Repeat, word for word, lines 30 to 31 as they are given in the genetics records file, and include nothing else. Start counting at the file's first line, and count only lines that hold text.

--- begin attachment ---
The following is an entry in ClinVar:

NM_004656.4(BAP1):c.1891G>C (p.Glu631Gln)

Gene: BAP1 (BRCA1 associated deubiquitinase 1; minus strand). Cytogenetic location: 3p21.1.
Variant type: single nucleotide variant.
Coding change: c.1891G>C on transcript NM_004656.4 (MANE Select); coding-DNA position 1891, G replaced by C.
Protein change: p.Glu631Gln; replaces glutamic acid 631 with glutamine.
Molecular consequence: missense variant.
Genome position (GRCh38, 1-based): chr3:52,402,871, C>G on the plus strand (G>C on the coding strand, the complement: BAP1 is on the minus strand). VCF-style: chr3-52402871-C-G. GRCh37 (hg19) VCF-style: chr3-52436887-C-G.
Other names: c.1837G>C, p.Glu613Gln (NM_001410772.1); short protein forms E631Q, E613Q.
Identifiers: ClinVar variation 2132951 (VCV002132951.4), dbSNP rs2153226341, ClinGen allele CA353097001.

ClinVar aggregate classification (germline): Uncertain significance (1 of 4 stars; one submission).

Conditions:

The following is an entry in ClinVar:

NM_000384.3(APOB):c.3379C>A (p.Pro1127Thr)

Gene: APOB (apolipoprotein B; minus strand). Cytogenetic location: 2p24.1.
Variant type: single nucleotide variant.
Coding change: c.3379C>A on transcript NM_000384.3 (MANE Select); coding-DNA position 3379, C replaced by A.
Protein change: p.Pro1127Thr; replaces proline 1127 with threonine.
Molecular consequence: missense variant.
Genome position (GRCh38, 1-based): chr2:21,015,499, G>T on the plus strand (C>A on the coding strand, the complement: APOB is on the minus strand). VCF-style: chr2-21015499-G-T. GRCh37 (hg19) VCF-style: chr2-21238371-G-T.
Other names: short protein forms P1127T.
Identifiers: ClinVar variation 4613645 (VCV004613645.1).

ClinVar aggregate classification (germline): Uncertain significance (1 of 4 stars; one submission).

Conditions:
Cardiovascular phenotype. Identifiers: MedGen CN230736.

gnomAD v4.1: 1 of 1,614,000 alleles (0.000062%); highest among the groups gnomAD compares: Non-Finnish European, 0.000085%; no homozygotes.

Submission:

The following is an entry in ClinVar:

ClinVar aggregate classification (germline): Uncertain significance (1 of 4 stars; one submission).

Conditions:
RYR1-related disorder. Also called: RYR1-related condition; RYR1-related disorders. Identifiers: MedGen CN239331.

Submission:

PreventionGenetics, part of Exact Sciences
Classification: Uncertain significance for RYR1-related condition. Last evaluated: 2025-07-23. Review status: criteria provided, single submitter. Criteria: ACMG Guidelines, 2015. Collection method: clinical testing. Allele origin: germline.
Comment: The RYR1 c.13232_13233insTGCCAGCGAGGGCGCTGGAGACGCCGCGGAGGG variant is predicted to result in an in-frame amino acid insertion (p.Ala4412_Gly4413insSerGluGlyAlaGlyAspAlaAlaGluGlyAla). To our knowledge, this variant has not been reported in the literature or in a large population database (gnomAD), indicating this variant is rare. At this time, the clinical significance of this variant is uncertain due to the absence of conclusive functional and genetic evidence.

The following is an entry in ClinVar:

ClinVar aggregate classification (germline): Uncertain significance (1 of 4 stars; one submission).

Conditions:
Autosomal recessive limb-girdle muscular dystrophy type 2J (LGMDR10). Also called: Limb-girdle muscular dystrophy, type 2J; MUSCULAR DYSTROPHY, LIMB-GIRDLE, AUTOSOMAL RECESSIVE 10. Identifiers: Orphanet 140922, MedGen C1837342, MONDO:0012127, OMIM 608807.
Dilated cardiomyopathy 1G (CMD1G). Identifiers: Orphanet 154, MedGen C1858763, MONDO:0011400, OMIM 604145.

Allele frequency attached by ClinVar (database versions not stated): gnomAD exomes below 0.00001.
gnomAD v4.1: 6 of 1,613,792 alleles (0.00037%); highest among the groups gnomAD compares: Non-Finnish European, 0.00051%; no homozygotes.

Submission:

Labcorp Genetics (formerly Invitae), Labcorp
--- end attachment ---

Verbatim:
Conditions:
RYR1-related disorder. Also called: RYR1-related condition; RYR1-related disorders. Identifiers: MedGen CN239331.